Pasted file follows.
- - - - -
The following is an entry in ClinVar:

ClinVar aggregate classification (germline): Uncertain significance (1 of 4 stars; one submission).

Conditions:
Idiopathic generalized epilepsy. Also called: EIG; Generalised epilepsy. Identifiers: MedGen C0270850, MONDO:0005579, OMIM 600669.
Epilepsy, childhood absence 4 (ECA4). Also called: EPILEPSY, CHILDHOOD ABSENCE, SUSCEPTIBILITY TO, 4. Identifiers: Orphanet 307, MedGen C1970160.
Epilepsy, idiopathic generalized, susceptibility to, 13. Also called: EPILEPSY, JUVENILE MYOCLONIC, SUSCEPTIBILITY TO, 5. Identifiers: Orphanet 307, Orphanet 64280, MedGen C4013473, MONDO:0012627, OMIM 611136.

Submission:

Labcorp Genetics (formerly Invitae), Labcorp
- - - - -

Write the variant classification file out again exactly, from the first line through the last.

The following is an entry in ClinVar:

ClinVar aggregate classification (germline): Uncertain significance (1 of 4 stars; one submission).

Conditions:
Idiopathic generalized epilepsy. Also called: EIG; Generalised epilepsy. Identifiers: MedGen C0270850, MONDO:0005579, OMIM 600669.
Epilepsy, childhood absence 4 (ECA4). Also called: EPILEPSY, CHILDHOOD ABSENCE, SUSCEPTIBILITY TO, 4. Identifiers: Orphanet 307, MedGen C1970160.
Epilepsy, idiopathic generalized, susceptibility to, 13. Also called: EPILEPSY, JUVENILE MYOCLONIC, SUSCEPTIBILITY TO, 5. Identifiers: Orphanet 307, Orphanet 64280, MedGen C4013473, MONDO:0012627, OMIM 611136.

Submission:

Labcorp Genetics (formerly Invitae), Labcorp